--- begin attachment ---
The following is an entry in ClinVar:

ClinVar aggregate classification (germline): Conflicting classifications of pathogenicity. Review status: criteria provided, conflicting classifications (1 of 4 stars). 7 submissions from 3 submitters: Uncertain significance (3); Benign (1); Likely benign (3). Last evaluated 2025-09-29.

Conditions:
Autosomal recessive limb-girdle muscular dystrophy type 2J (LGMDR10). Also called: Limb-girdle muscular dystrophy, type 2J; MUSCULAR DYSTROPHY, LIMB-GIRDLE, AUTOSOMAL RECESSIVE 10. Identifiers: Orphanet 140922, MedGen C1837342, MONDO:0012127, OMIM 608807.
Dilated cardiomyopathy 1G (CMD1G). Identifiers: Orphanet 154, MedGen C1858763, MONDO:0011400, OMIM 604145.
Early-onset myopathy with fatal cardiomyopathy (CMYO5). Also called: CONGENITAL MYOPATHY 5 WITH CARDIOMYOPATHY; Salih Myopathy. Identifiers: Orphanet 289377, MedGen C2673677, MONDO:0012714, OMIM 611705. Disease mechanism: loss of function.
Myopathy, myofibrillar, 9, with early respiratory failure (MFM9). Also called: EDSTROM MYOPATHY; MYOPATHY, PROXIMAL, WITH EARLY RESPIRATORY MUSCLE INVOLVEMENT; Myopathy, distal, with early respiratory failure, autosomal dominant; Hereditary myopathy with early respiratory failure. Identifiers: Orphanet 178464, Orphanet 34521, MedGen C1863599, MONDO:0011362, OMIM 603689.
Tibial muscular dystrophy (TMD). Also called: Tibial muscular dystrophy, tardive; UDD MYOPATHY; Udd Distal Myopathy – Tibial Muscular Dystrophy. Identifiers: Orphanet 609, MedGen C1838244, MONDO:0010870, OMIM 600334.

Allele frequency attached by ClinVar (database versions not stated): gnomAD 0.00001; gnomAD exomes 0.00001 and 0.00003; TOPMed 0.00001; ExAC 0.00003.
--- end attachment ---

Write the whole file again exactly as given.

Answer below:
The following is an entry in ClinVar:

ClinVar aggregate classification (germline): Conflicting classifications of pathogenicity. Review status: criteria provided, conflicting classifications (1 of 4 stars). 7 submissions from 3 submitters: Uncertain significance (3); Benign (1); Likely benign (3). Last evaluated 2025-09-29.

Conditions:
Autosomal recessive limb-girdle muscular dystrophy type 2J (LGMDR10). Also called: Limb-girdle muscular dystrophy, type 2J; MUSCULAR DYSTROPHY, LIMB-GIRDLE, AUTOSOMAL RECESSIVE 10. Identifiers: Orphanet 140922, MedGen C1837342, MONDO:0012127, OMIM 608807.
Dilated cardiomyopathy 1G (CMD1G). Identifiers: Orphanet 154, MedGen C1858763, MONDO:0011400, OMIM 604145.
Early-onset myopathy with fatal cardiomyopathy (CMYO5). Also called: CONGENITAL MYOPATHY 5 WITH CARDIOMYOPATHY; Salih Myopathy. Identifiers: Orphanet 289377, MedGen C2673677, MONDO:0012714, OMIM 611705. Disease mechanism: loss of function.
Myopathy, myofibrillar, 9, with early respiratory failure (MFM9). Also called: EDSTROM MYOPATHY; MYOPATHY, PROXIMAL, WITH EARLY RESPIRATORY MUSCLE INVOLVEMENT; Myopathy, distal, with early respiratory failure, autosomal dominant; Hereditary myopathy with early respiratory failure. Identifiers: Orphanet 178464, Orphanet 34521, MedGen C1863599, MONDO:0011362, OMIM 603689.
Tibial muscular dystrophy (TMD). Also called: Tibial muscular dystrophy, tardive; UDD MYOPATHY; Udd Distal Myopathy – Tibial Muscular Dystrophy. Identifiers: Orphanet 609, MedGen C1838244, MONDO:0010870, OMIM 600334.

Allele frequency attached by ClinVar (database versions not stated): gnomAD 0.00001; gnomAD exomes 0.00001 and 0.00003; TOPMed 0.00001; ExAC 0.00003.